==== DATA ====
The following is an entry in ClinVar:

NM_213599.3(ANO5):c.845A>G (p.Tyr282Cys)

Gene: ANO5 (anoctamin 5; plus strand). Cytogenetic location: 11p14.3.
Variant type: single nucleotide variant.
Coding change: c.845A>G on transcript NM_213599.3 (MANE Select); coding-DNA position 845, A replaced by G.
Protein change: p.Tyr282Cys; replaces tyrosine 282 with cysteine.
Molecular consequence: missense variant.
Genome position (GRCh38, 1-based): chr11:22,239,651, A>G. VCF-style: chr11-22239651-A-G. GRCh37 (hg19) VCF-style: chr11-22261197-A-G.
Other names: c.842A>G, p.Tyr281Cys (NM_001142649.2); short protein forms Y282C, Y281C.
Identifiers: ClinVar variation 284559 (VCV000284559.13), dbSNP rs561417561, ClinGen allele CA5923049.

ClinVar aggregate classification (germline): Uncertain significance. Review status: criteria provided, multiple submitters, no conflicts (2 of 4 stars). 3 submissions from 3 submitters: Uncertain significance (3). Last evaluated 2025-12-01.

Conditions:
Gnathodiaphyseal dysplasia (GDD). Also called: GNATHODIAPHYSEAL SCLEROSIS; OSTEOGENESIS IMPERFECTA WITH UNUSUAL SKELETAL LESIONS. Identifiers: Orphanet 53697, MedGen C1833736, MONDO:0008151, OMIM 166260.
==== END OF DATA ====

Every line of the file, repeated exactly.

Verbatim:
The following is an entry in ClinVar:

NM_213599.3(ANO5):c.845A>G (p.Tyr282Cys)

Gene: ANO5 (anoctamin 5; plus strand). Cytogenetic location: 11p14.3.
Variant type: single nucleotide variant.
Coding change: c.845A>G on transcript NM_213599.3 (MANE Select); coding-DNA position 845, A replaced by G.
Protein change: p.Tyr282Cys; replaces tyrosine 282 with cysteine.
Molecular consequence: missense variant.
Genome position (GRCh38, 1-based): chr11:22,239,651, A>G. VCF-style: chr11-22239651-A-G. GRCh37 (hg19) VCF-style: chr11-22261197-A-G.
Other names: c.842A>G, p.Tyr281Cys (NM_001142649.2); short protein forms Y282C, Y281C.
Identifiers: ClinVar variation 284559 (VCV000284559.13), dbSNP rs561417561, ClinGen allele CA5923049.

ClinVar aggregate classification (germline): Uncertain significance. Review status: criteria provided, multiple submitters, no conflicts (2 of 4 stars). 3 submissions from 3 submitters: Uncertain significance (3). Last evaluated 2025-12-01.

Conditions:
Gnathodiaphyseal dysplasia (GDD). Also called: GNATHODIAPHYSEAL SCLEROSIS; OSTEOGENESIS IMPERFECTA WITH UNUSUAL SKELETAL LESIONS. Identifiers: Orphanet 53697, MedGen C1833736, MONDO:0008151, OMIM 166260.